Glass' Big Bang
Glass' Big Bang
Fifty years ago, the American studio glass movement was sparked. The world has never been the same.
The ingredients they used were as ancient as the Earth: silica, ash, and limestone. The way they melded them was nothing new: heating them in a 2,350-degree furnace for six to eight hours, until the solids turned liquid. Then they shaped the molten glass with tools – paddles, tongs, long metal blowpipes – like those used by artisans around the globe for three millennia.
But a half-century ago, the founders of the American studio glass movement added a new element – something that would release glass from the constraints of function and factory, bring it into the studios of artists, transform it into a material for self-expression. And change the landscape of art worldwide.
What was that distinctly American ingredient?
“The one-word answer is ‘freedom,’ ” says glass sculptor Fritz Dreisbach, 70. He and other artists felt free to experiment, he recalls, to make mistakes and push the boundaries of glass and themselves. Unlike their European counterparts, they didn’t feel bound by centuries of tradition and technique. And the cultural upheavals of the 1960s only amplified their yearning to experiment.
As a material, glass perfectly suited the free-spirited time. It’s been categorized as a “super-cooled liquid” (subject to some debate) or an “amorphous solid,” because even when formed, its molecules remain in a state of dynamic unrest. For artists such as Dreisbach, it was the ideal medium for self-expression.
Glass is not an easy material to master, of course, but progress was possible because knowledge, especially in those early days, was communal. “It was this pioneering spirit,” Dreisbach says. “Like the pioneers in those wagon trains, we banded together. That doesn’t happen with artists in many of the other media, who tend to isolate themselves and guard their secrets. We were tickled pink if other artists wanted to watch us do our tricks.”
Openness and boldness, generosity and showmanship – those were also hallmarks of Dreisbach’s seminal teacher, Harvey K. Littleton, the movement’s prime mover, practitioner, proselytizer, and pied piper.
Other artists explored ways to work directly with hot glass, but it is Littleton who is credited with launching American studio glass. The 50th anniversary will be commemorated this year by more than 150 exhibitions and events nationwide.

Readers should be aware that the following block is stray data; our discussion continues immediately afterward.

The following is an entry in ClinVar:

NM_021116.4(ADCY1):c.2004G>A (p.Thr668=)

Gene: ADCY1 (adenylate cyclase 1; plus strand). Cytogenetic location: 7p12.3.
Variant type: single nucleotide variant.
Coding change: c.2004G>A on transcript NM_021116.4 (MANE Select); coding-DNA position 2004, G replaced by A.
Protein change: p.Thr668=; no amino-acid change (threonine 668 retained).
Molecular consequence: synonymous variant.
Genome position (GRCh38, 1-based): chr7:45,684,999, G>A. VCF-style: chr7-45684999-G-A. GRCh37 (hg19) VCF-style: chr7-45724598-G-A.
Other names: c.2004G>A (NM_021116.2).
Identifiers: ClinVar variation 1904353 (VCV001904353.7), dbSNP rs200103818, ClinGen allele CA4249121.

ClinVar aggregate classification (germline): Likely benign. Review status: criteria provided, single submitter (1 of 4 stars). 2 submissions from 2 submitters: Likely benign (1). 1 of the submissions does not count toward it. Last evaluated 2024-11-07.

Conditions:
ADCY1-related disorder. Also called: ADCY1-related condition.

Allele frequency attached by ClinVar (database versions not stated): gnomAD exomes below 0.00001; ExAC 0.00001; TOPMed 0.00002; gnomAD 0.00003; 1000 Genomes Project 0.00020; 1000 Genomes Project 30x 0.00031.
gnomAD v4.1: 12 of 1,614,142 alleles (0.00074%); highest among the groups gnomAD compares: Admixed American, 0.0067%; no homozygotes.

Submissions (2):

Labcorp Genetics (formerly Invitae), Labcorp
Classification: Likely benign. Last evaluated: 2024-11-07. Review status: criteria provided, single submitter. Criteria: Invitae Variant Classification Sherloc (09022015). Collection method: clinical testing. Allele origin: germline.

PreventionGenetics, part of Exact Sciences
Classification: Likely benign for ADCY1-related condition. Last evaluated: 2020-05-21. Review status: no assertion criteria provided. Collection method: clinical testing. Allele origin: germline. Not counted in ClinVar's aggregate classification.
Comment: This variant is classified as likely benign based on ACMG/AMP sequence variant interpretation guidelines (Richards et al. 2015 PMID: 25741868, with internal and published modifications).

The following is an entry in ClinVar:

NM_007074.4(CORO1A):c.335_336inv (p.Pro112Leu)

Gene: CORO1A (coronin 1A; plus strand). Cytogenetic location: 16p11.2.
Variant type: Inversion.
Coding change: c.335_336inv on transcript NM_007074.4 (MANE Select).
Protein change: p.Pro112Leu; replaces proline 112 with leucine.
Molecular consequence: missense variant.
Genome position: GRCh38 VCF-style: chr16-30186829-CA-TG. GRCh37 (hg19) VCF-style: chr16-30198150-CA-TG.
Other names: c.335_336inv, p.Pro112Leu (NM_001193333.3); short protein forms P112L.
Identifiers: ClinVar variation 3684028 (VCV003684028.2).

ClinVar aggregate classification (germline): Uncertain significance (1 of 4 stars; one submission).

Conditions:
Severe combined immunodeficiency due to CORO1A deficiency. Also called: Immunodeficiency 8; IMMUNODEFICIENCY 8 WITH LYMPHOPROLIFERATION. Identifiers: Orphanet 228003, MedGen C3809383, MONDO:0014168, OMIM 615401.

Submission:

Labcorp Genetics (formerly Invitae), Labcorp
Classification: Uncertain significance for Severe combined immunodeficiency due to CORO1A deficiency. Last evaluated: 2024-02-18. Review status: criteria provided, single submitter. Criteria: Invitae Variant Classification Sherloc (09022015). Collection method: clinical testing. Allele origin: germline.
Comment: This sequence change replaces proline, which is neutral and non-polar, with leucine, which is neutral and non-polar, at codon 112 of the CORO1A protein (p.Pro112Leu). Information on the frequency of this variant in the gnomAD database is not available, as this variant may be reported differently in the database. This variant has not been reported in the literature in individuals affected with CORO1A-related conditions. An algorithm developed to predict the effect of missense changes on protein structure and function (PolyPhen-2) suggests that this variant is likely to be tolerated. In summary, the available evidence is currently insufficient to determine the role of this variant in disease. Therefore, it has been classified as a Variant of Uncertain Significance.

Evidence of the movement’s pervasive power can be seen today in the proliferation of glassmaking programs and in the deluge of handmade glass objects that fill the shelves of galleries, museums, and private homes, and are displayed in theaters, convention centers, and other public spaces.
Dale Chihuly’s aquatic-inspired installations may be the most visible examples of the rise of American studio glass. But the demise last year of Steuben Glass Works is more evidence: Collectors and even casual buyers have come to prefer one-of-a-kind pieces to anonymous production works of glass.
The Crucible and the Crusader
“There are very few movements where you can pinpoint a birth date,” says Tina Oldknow, curator of modern glass at the Corning Museum of Glass. “Here, you can: It started in March and June 1962.”
That’s when two glass workshops were held in a storage shed on the grounds of the Toledo Museum of Art, thanks to the support of director Otto Wittmann. Only 10 people showed up on March 23 for the first 10-day workshop. But they represented the realms of glass and clay, art and science, academia and industry, modern technology and old-world technique, Corning, New York, and Toledo, Ohio – disparate elements that were manifest in Littleton too.
The son of the Corning Glass Works physicist who developed Pyrex, Littleton became intrigued with glass as a child while visiting and working in the factory. He also came to admire the beauty of the Steuben glass produced under the direction of his elderly neighbor, Frederick Carder. But those pricey pieces were designed by white-collar men and executed by blue-collar workers.
Longing to do it all himself, Littleton spent years exploring glass studios in Europe (most of which were attached to factories) and experimenting with small furnaces. Discouraged by those who said making hot glass outside a factory was impossible, Littleton took up clay, which had already pushed past factory-made pottery into artworks fired in backyard kilns.
By 1951, armed with a degree in industrial design from the University of Michigan, an MFA from Cranbrook Academy of Art, and experience teaching ceramics at the Toledo Museum of Art, Littleton joined the art faculty of the University of Wisconsin in Madison. He and his wife, Bess, and their children moved to an 80-acre farm in nearby Verona.
There Littleton continued to experiment with hot glass, building a squat brick furnace and equipping it with a large ceramic crucible he’d made. The experimental glass forms he created began to spark the interest and support of the arts community – including that of Wittman and Dominick Labino, friends Littleton had made while teaching in Toledo.
Vice president and director of research for Johns-Manville Fiber Glass in Toledo, Labino also had an experimental glass furnace in his backyard. He would play an essential role in that first workshop.
So did Littleton’s graduate assistant. Clayton Bailey, now 72 and professor emeritus at California State University, Hayward, recalls dismantling Littleton’s furnace, transporting it to Toledo, reassembling it – then working around the clock to keep it burning to provide hot glass for the workshop.
“The first batch was so stiff, you couldn’t get a bubble,” recalls Edith Franklin, 88, a Toledo clay artist and teacher who was one of the seven “mud-ball slingers” there. “Then Nick Labino went out and brought back a couple of bags of glass marbles.” Those clear balls, known as #475, were made of glass invented by Labino for the manufacture of fiberglass. Their low melting point made them ideal for glassblowing.